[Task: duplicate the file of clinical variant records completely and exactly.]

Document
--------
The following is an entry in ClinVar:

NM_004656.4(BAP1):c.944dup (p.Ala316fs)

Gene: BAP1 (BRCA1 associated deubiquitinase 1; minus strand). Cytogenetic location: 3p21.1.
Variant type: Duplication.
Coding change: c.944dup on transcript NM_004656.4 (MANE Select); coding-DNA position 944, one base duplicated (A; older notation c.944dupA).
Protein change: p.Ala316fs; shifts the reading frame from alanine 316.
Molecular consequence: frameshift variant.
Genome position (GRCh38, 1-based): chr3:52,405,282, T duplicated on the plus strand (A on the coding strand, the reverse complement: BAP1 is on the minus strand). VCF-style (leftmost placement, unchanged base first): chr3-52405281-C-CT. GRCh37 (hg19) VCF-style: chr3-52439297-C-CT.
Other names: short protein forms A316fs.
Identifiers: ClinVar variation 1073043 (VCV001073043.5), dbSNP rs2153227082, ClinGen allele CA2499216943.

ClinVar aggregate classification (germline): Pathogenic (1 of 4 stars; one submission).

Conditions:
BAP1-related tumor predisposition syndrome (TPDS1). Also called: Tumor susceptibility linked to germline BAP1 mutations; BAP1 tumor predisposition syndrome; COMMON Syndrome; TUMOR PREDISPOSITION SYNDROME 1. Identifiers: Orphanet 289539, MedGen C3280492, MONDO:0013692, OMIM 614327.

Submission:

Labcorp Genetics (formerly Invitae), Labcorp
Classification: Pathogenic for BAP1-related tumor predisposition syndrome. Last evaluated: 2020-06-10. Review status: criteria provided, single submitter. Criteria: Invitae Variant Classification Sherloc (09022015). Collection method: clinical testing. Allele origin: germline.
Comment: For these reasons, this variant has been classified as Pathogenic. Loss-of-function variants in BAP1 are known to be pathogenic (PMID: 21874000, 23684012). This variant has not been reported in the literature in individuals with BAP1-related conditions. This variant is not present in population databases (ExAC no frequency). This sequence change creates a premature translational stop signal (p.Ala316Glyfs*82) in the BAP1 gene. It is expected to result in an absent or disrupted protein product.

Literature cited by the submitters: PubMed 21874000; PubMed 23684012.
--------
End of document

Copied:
The following is an entry in ClinVar:

NM_004656.4(BAP1):c.944dup (p.Ala316fs)

Gene: BAP1 (BRCA1 associated deubiquitinase 1; minus strand). Cytogenetic location: 3p21.1.
Variant type: Duplication.
Coding change: c.944dup on transcript NM_004656.4 (MANE Select); coding-DNA position 944, one base duplicated (A; older notation c.944dupA).
Protein change: p.Ala316fs; shifts the reading frame from alanine 316.
Molecular consequence: frameshift variant.
Genome position (GRCh38, 1-based): chr3:52,405,282, T duplicated on the plus strand (A on the coding strand, the reverse complement: BAP1 is on the minus strand). VCF-style (leftmost placement, unchanged base first): chr3-52405281-C-CT. GRCh37 (hg19) VCF-style: chr3-52439297-C-CT.
Other names: short protein forms A316fs.
Identifiers: ClinVar variation 1073043 (VCV001073043.5), dbSNP rs2153227082, ClinGen allele CA2499216943.

ClinVar aggregate classification (germline): Pathogenic (1 of 4 stars; one submission).

Conditions:
BAP1-related tumor predisposition syndrome (TPDS1). Also called: Tumor susceptibility linked to germline BAP1 mutations; BAP1 tumor predisposition syndrome; COMMON Syndrome; TUMOR PREDISPOSITION SYNDROME 1. Identifiers: Orphanet 289539, MedGen C3280492, MONDO:0013692, OMIM 614327.

Submission:

Labcorp Genetics (formerly Invitae), Labcorp
Classification: Pathogenic for BAP1-related tumor predisposition syndrome. Last evaluated: 2020-06-10. Review status: criteria provided, single submitter. Criteria: Invitae Variant Classification Sherloc (09022015). Collection method: clinical testing. Allele origin: germline.
Comment: For these reasons, this variant has been classified as Pathogenic. Loss-of-function variants in BAP1 are known to be pathogenic (PMID: 21874000, 23684012). This variant has not been reported in the literature in individuals with BAP1-related conditions. This variant is not present in population databases (ExAC no frequency). This sequence change creates a premature translational stop signal (p.Ala316Glyfs*82) in the BAP1 gene. It is expected to result in an absent or disrupted protein product.

Literature cited by the submitters: PubMed 21874000; PubMed 23684012.